But the property sector still faces the near-term headwinds of a soft labour market, a lack of confidence in developers’ solvency and jitters about lockdowns. Over the longer term, adverse demographics mean that real estate will no longer be a dependable growth engine.
This gloomy outlook for real estate and the Covid-zero policy have driven FocusEconomics’ GDP forecast to be gradually and repeatedly downgraded, as the next chart shows.
Our latest consensus estimate is that output will expand a mere 3.2 percent this year, with a minimum forecast of 2 percent and a maximum of 4.6 percent. In 2023, growth is seen rebounding to 4.7 percent—still far below the average of the past decade.
By contrast, the graphic below shows FocusEconomics’ projections for other Asian economies have held up well. The more adverse global environment, including the war in Ukraine, has made relatively little impact.
The key move for these other nations has been their pivot towards living with Covid-19, rather than containing it. Countries across Asia have lifted border restrictions in 2022, leading to a swift rebound in foreign arrivals, as the next chart shows. That boosted services exports.
Speculation has swirled in recent weeks that China may consider an exit from the Covid-zero policy. So far, officials have said they will fine-tune the policy. In one move, China recently reduced the amount of time that travelers must spend in quarantine.
In search of a new growth model
China will likely push for self-sufficiency in key technological domains as further US trade restrictions are expected. Vast public funds will be channeled towards advanced manufacturing and artificial intelligence.
While China could see some technological breakthroughs, these will likely come at a price of substantial economic waste. The labour force will continue to decline. The government will likely continue to favor state actors over private ones. And tensions with the West will remain heightened.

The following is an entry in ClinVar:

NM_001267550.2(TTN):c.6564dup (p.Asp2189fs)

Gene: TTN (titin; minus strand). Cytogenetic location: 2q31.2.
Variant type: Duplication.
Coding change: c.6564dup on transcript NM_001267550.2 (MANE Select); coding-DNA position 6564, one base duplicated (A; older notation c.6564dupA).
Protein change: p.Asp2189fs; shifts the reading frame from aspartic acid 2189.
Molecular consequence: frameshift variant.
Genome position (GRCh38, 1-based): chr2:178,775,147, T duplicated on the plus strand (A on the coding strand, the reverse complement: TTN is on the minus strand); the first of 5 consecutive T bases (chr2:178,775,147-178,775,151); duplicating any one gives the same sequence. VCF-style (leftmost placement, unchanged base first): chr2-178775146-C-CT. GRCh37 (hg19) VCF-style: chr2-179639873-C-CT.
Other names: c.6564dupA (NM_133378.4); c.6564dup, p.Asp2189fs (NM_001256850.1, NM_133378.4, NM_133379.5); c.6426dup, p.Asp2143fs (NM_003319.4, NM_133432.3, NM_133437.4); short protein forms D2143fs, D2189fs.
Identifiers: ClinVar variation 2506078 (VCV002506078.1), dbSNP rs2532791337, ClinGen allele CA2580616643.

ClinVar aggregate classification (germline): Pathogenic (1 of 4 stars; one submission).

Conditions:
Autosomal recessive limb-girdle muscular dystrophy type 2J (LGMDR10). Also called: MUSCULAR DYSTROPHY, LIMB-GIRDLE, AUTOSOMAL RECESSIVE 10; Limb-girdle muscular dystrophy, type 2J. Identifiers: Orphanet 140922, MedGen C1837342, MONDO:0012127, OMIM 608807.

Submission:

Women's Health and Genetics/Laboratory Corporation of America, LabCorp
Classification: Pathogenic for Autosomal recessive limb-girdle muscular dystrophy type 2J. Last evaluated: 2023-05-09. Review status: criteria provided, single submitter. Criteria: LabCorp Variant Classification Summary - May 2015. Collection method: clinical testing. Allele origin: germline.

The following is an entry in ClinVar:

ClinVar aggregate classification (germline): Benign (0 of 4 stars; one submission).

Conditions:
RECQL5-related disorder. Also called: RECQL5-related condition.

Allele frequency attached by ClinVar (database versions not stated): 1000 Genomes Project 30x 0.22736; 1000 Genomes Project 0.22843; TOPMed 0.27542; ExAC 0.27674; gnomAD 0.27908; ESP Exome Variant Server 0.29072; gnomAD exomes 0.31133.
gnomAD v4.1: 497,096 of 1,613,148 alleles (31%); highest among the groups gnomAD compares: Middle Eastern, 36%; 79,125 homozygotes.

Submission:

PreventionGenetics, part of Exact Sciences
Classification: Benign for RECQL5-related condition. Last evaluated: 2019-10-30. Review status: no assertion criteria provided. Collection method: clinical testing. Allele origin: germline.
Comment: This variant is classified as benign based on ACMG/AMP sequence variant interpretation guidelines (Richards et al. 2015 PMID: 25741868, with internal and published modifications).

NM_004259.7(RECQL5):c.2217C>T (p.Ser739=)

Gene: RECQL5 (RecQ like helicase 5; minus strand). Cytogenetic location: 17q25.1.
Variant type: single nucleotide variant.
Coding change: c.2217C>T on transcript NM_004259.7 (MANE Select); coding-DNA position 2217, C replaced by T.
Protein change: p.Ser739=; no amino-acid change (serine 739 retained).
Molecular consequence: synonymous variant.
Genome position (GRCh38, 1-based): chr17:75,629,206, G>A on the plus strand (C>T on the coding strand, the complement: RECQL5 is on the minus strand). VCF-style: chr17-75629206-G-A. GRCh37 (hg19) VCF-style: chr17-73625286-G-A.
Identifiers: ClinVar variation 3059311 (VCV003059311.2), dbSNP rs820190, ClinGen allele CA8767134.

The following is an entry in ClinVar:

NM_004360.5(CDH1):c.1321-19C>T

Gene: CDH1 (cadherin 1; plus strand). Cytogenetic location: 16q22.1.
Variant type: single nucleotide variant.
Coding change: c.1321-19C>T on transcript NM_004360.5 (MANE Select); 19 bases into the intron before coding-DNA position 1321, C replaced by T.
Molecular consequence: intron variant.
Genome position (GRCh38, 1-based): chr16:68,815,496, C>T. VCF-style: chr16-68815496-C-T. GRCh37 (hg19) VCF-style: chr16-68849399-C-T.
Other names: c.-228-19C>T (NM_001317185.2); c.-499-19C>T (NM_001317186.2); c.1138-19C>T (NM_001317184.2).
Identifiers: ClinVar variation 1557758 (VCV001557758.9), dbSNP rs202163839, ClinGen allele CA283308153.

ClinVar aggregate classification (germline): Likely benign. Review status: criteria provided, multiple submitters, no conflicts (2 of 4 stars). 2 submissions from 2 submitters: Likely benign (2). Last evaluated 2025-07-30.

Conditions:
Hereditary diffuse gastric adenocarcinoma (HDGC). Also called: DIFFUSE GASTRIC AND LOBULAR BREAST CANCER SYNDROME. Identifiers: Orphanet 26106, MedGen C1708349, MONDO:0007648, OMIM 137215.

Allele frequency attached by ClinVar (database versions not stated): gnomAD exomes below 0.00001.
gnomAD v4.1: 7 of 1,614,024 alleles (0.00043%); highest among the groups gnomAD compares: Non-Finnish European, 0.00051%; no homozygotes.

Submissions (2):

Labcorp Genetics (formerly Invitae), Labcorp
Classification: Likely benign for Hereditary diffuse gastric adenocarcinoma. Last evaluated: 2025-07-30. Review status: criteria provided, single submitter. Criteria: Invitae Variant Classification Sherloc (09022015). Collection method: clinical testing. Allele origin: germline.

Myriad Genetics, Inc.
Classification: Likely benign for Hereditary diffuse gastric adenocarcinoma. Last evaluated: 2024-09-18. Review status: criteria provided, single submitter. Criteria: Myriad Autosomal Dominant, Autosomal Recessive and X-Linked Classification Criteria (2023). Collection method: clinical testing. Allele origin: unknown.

Moreover, achieving elevated, sustainable growth would require a whole-hearted government push to wean the country off its investment addiction and reduce households’ precautionary savings. Household consumption accounts for less than 40 percent of GDP in China, compared to about 60 percent for OECD nations, as our next chart shows.
To get there, China would need to create a comprehensive social safety net. But such a large shift in China’s economic model does not appear imminent. Recent stimulus measures indicate the government’s instinct is still to shore up demand via infrastructure spending.
In summary, the current situation does not bode well for the long-term economic outlook.
As our final chart shows, FocusEconomics analysts see China’s annual GDP growth ebbing to 4.5 percent at the end of the forecast horizon in 2027 -- with that rate likely to dip below 4 percent in subsequent years.
At current exchange rates, GDP per capita is only a sixth that of the US. With the right reforms, the Chinese economy still holds immense potential to catch up with the US.